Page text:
Idea sex. Today I listened to an interview with Jason Silva, short shooting philosopher de you tube, whose “shots of awe” videos, offer people a glimmer of existentialism in a 3 minute quip. He’s a passionate dude, you can tell, this is what he lives for, spreading novel ideas to help our society transcend the murky and rise to our true potential. In this particular interview, he was talking about this concept of ideas having sex and forming new creations, this is modern day creativity. We aren’t forming new ideas, we’re simply remixing old ones and making them new again. I find this to really ring true when it comes to creating recipes. Sometimes I think I need to create things which no one has done before. Isn’t it interesting that at this point in our evolution, there is less species diversity than ever before on the planet, yet, more than ever, there are also more people attempting to create new dishes that will set them apart. This is part of the reason why I’m passionate about learning wildcrafting and attaining wild meat. Just because we can drive our cars to the store and get whatever we want, doesn’t mean it isn’t wildly rewarding to know what we can eat from our local environment.
Famous Michelin Star restaurants around the world are starting to shift their focus on to wild and local foods because they are the only things left which offer a bit of uniqueness when it comes to cuisine. That uniqueness is their job, you don’t become one of those top ranking restaurants by having the best mac and cheese rendition around. That is unless it’s infused with wild horseradish and garlic mustard, filled with wild truffle oil and artisan cheese, perhaps some heritage variety red fife handmade noodle and thrown in a tiny ramekin! When it comes to idea sex, there’s nothing wrong with it, I would even venture to say that it’s why we thrive as a community of food bloggers and recipe creators. Nobody is going to be offended that you tried to recreate kung pao chicken. I have an arsenal of different caesar salad dressing recipes all based around the core ingredients of a classic version, but I couldn’t tell you who invented caesar dressing…I don’t think it was caesar by the way. The point I’m trying to make is that I could never create something which is identical to anything, even if I tried, nor will I ever create the same dish twice. This is one of the reasons why I love cooking, so many factors influence the outcome, and those factors will never be exactly the same on any given occasion. So no matter how many times I make the recipe for blackened salmon, it will always be unique. My fears of creating unoriginal goodies have been quashed, because there’s no such thing!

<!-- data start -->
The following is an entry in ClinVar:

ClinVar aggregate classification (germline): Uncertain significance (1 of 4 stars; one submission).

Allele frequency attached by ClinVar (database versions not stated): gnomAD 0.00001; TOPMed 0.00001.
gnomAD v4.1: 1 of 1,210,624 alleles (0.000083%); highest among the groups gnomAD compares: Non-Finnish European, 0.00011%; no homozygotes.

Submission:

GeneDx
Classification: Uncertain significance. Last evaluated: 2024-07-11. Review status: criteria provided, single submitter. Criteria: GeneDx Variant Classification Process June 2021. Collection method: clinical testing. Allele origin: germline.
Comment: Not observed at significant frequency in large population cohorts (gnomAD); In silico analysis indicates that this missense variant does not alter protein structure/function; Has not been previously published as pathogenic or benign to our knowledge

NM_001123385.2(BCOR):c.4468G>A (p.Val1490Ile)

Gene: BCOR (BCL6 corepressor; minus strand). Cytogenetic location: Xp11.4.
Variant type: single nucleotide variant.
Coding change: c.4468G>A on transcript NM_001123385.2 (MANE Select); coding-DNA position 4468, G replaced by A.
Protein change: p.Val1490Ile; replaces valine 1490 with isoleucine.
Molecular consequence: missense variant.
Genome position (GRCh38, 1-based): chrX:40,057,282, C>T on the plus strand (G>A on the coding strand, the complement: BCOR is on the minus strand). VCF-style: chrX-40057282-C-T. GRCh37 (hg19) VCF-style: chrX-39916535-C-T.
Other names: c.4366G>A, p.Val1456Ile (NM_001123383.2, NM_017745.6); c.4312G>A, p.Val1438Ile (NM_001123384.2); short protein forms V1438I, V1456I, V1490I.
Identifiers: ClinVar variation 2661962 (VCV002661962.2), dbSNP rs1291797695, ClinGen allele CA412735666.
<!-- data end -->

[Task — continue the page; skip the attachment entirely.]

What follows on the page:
I recipe tested this to make sure it was wonderful. Pfft, and to eat it on more than one occasion in a week. Perfectly satisfies the garlic tooth. The combination of cajun spices blend so well with this creamy mock caesar. I actually have nothing at all against mayo, or parmesan for that matter. But I’m staying away from dairy until the end of the month and truly brazil nut parmesan is better than the real thing. Yeah I said it. Not only are brazil nuts super nutritious, they also have this great texture and mixed with a bit of garlic and salt it’s hard not to eat just that as an appetizer.
*If you want to veganify ( made that word up) this avocado caesar salad dressing, simply omit the fish sauce and Worcester substitute 1 tbs of miso and 1 Tbs of tamari or coconut aminos.
- 2 ripe avocados
- 2-3 garlic cloves, minced
- 3 Tbs lemon juice or apple cider vinegar
- 2 Tbs water
- 1 Tbs fish sauce
- 1 Tbs worcester sauce
- ¼ tsp sea salt
- ½ tsp fresh cracked pepper
- 1 Tbs dijon mustard
- ½ cup brazil nuts
- 1 garlic clove, minced
- ¼ tsp sea salt
- Add all ingredients to a blender or food processor and whip until smooth. Alternatively you could mash up the avocado by hand and mix everything in until well incorporated.
- *This is enough dressing for 2 salads, if you want less just divide the recipe in half
- * vegans could sub fish sauce and worcester for 1 Tbs of miso 1 Tbs tamari and a sprinkling of your favourite seaweed.
- Add brazil nuts,garlic and salt to a blender or food processor and pulse until a fine meal akin to parmesan forms.
- 2 salmon filets
- 1 Tbs coconut oil
- cajun spice rub-
- 1/2 tsp oregano
- 1/2 tsp thyme
- 1/4 tsp cayenne
- 1/4 tsp smoked paprika
- 1/4 tsp onion salt
- 1/4 tsp garlic salt
- 1/4 tsp black pepper
- Melt coconut oil in a skillet on medium heat.
- Mix spices together and spread them out on a plate. Dip both sides of your salmon filets in this spice mix.
- When the pan is nice and hot add the salmon. Turn down the heat.
- Cooking time will vary depending on the thickness of your salmon. For thin pieces start with 2 minutes per side for thicker filets go with 3 or 4.
- * this recipe easily doubles or triples if your feeding more people.